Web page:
Resolution by the U.S. Conference of Mayors

Note: The links to The Africa Fund no longer work.

 

Posted by
The Africa Fund
June 24, 1998


U.S. Conference of Mayors Calls for Debt Relief for African Countries

The 1,000 member U.S. Conference of Mayors at its 66th annual meeting in Reno, Nevada, adopted a resolution calling on the President and Congress to provide leadership in working toward significant debt reduction and cancellation of debt owed by the poorest African countries.

"By adopting this resolution the U.S. Conference of Mayors is providing important leadership and guidance on U.S. Africa policy while also pointing to the critical link between human development and mutually beneficial trade relationships," said Susie Johnson, Projects Director of The Africa Fund, who addressed the International Affairs Committee at the conference on Africa's efforts to overcome economic obstacles to growth.

The resolution notes that "twenty-two of the world's poorest 30 nations are in Africa, which continues to struggle under a crushing burden of debt." The resolution also notes that debt repayment impedes Africa's ability to meet basic human needs, with many African countries spending more on debt repayment than on education and health care.

The U.S. Conference of Mayors is a non-partisan organization of more than 1,000 cities with populations of more than 30,000. Each city is represented in the Conference by its mayor. The resolution's primary sponsor, the Hon. Wellington E. Webb, Mayor of Denver, was joined by Hon. Dennis W. Archer (Detroit, MI); Hon. Emanuel Cleaver II (Kansas City, MO); Hon. Robert B. Jones (Kalamazoo, MI);  Hon. Gary Loster (Saginaw, MI); Hon. Robin Lowe (Hemet, CA); Hon. Meyera E. Oberndorf (Virginia Beach, VA); and Hon. William E. Ward (Chesapeake, VA).


The following is the full text of the resolution:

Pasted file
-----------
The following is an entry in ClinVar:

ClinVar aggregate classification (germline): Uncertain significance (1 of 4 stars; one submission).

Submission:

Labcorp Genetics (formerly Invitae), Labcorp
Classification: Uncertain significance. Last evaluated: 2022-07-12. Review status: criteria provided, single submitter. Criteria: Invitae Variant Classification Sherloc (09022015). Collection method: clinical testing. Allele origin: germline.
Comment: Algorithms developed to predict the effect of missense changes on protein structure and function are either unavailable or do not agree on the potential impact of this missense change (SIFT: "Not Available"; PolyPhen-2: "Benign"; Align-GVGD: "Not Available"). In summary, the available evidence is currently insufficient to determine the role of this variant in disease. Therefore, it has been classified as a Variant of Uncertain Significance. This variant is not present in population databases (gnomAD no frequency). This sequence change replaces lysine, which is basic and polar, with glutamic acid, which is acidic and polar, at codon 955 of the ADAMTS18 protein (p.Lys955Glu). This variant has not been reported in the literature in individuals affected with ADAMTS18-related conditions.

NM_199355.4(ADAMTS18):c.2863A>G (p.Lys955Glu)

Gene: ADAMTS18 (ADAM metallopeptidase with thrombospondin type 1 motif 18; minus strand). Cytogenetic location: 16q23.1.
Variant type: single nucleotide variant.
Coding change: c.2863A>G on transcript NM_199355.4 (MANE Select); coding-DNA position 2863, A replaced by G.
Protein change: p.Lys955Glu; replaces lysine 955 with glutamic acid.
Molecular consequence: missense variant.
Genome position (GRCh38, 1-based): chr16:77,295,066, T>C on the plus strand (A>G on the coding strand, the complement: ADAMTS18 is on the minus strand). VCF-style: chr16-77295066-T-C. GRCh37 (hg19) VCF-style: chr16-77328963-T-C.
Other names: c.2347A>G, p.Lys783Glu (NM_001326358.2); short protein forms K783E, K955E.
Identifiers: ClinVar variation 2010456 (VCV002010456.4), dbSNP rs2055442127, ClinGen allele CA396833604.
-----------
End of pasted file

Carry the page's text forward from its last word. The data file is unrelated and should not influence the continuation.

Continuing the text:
DEBT RELIEF FOR AFRICAN COUNTRIES

1. WHEREAS, twenty-two of the world's poorest 30 nations are in Africa, which continues to struggle under a crushing burden of debt now totaling $323 billion, a significant portion of which is owed to multilateral development agencies; and

2. WHEREAS, many African countries spend more on debt repayment to bilateral government creditors, multilateral agencies like the International Monetary Fund and others than they do on education and health care, spending more than one quarter of their total export earnings on debt servicing; and

3. WHEREAS, debt repayment impedes Africa's ability to meet basic human needs, siphoning away funds needed to strengthen human capacity, weakening civil society and inducing a downward spiral of economic, social and political decline; and

4. WHEREAS, social and economic development are inextricably intertwined processes that are critical to achieving sustainable development and equalizing opportunities for all of Africa's people in the context of harmony and social justice; and

5. WHEREAS, the highly indebted poor countries (HIPCs) debt relief initiative sponsored by the World Bank and the International Monetary Fund provides recognition of the debt crisis, it is not a comprehensive strategy to deal with this burden, has so far only benefitted a handful of African countries and does not provide for definitive debt cancellation which is necessary if Africa's cities are to achieve economic growth and engage in mutually-beneficial trade that can create jobs in the U.S. and Africa;

6. NOW, THEREFORE, BE IT RESOLVED that the U.S. Conference of Mayors agrees that the crushing debt burden inhibits trade and is crippling the lives of Africa's people; and

7. BE IT FURTHER RESOLVED that the U.S. Conference of Mayors calls upon the President and the Congress of the United States to provide leadership in working toward significant debt reduction and cancellation of debt owed by the poorest African countries to the world's richest industrial nations, known as the G-8, and to multilateral agencies such as the World Bank and the International Monetary Fund.

覧覧覧覧覧覧覧覧覧覧

Founded in 1966 by the American Committee on Africa, The Africa Fund works for a positive U.S. policy toward Africa and supports human rights, democracy and development.
For more information contact Susie Johnson or Richard Knight at
The Africa Fund
50 Broad Street, Suite 711
New York, NY 10004.
Phone: 212-785-1024.
Fax: 212-785-1078.
E-mail: africafund@igc.org

 

覧覧覧覧覧覧覧覧覧覧

 

Posted on RichardKnight.com

 

[Back to Cancel Africa's Debt] [Home]